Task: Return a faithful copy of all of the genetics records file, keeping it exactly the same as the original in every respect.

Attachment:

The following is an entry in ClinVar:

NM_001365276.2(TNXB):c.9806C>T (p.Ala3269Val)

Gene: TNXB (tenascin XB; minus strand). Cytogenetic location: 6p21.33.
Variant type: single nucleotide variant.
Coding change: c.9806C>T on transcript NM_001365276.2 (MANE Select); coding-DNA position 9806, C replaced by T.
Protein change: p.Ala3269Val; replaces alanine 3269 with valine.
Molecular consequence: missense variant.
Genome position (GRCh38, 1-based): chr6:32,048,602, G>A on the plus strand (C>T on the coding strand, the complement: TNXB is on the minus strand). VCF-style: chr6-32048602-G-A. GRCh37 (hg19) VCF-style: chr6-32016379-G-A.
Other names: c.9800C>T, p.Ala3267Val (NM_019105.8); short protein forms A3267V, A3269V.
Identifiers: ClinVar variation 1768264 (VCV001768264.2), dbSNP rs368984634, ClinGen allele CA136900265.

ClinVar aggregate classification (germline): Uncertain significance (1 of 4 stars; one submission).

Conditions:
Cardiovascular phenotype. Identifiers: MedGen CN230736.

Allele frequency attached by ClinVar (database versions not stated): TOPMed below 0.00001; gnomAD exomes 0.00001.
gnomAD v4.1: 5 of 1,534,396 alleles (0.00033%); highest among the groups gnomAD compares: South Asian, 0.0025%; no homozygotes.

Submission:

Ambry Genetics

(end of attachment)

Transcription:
The following is an entry in ClinVar:

NM_001365276.2(TNXB):c.9806C>T (p.Ala3269Val)

Gene: TNXB (tenascin XB; minus strand). Cytogenetic location: 6p21.33.
Variant type: single nucleotide variant.
Coding change: c.9806C>T on transcript NM_001365276.2 (MANE Select); coding-DNA position 9806, C replaced by T.
Protein change: p.Ala3269Val; replaces alanine 3269 with valine.
Molecular consequence: missense variant.
Genome position (GRCh38, 1-based): chr6:32,048,602, G>A on the plus strand (C>T on the coding strand, the complement: TNXB is on the minus strand). VCF-style: chr6-32048602-G-A. GRCh37 (hg19) VCF-style: chr6-32016379-G-A.
Other names: c.9800C>T, p.Ala3267Val (NM_019105.8); short protein forms A3267V, A3269V.
Identifiers: ClinVar variation 1768264 (VCV001768264.2), dbSNP rs368984634, ClinGen allele CA136900265.

ClinVar aggregate classification (germline): Uncertain significance (1 of 4 stars; one submission).

Conditions:
Cardiovascular phenotype. Identifiers: MedGen CN230736.

Allele frequency attached by ClinVar (database versions not stated): TOPMed below 0.00001; gnomAD exomes 0.00001.
gnomAD v4.1: 5 of 1,534,396 alleles (0.00033%); highest among the groups gnomAD compares: South Asian, 0.0025%; no homozygotes.

Submission:

Ambry Genetics